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President Luiz Inácio Lula da Silva met with senior ministers on Monday following four days of gang attacks that had claimed the lives of at least 81 people.
The violence in São Paulo state has prompted calls for action to address the country’s increasingly organised gangsters and a wider lack of public safety from criminal activity.
The federal government offered to send troops to São Paulo, but the offer was rejected by the state government.
The attacks, co-ordinated by an organisation called the First Command of the Capital (PCC), were initially against police stations, police patrols and other authorities but extended over Sunday night to include banks and buses, which were being emptied of passengers by gang members before being set ablaze. Members of the PCC also set off riots at about 50 prisons in the state.
São Paulo state officials said they had been warned the attacks would take place on Mothers’ Day following the transfer of 765 suspected members of the PCC to a high-security prison far from São Paulo city.
While admitting there was little they could do to prevent further attacks, authorities said the situation was under control. “It’s ridiculous to claim the situation is under control,” said Artur Xexéo, a political commentator. “The situation is completely out of control and is the result of years and years of a lack of public policy.”
Geraldo Alckmin, the former governor of São Paulo state who stepped down six weeks ago to run for the presidency in October’s elections, has been credited with achieving a sharp drop in the murder rate in the state, which fell by 54 per cent over the past seven years. He also built prisons to house an additional 40,000 detainees.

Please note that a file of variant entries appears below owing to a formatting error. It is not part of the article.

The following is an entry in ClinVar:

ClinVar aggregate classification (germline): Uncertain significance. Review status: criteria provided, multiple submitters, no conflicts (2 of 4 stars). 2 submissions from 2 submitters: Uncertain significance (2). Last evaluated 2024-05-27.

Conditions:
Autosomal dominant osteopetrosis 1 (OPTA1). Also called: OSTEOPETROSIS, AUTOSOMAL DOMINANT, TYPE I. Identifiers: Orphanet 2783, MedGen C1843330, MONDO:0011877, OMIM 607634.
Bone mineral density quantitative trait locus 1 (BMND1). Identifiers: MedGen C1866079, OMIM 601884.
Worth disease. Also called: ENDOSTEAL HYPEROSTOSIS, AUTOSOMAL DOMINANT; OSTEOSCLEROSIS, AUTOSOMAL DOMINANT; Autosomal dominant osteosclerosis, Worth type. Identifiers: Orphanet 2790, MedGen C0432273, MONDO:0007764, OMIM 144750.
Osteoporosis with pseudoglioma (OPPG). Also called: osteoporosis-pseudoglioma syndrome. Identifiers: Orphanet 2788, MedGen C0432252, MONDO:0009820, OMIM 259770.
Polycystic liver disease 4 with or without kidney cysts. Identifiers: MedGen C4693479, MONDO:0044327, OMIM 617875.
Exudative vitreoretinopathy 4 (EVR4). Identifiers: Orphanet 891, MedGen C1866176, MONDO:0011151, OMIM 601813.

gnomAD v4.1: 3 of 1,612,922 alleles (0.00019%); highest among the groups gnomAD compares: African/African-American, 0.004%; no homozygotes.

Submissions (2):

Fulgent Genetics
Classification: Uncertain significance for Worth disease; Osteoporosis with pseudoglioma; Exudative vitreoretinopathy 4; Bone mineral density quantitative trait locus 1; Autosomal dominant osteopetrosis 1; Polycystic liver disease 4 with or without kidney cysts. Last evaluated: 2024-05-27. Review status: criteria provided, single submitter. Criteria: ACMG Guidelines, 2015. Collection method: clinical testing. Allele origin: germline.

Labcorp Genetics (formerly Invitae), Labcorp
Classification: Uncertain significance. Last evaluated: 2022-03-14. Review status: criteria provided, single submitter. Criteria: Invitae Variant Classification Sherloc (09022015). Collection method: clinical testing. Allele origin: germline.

But critics say that at both state and national level there has been a failure to deal directly with the problem of organised crime.
The PCC is effectively a criminal trade union, whose members contribute monthly dues to a central fund that pays bribes to police officers, hires lawyers and provides for members’ families while they are in prison.
Many of its leaders are in prison but continue to co-ordinate its activities via mobile phones. Last weekend’s violence was apparently perpetrated by PCC members who owed dues or other favours and were ordered to carry out the attacks, in which at least 25 gangsters died.
“There have been other crises and we have heard the excuses and justifications, but policy has evolved very little,” said José Vicente da Silva Filho, a former senior security official. “On the contrary, policy has gone in the other direction.”
He also cited lenient conditions for prisoners who have completed more than a sixth of their sentence.
He said about half the Mothers’ Day attacks had been carried out by PCC members let out for the day to visit their mothers.
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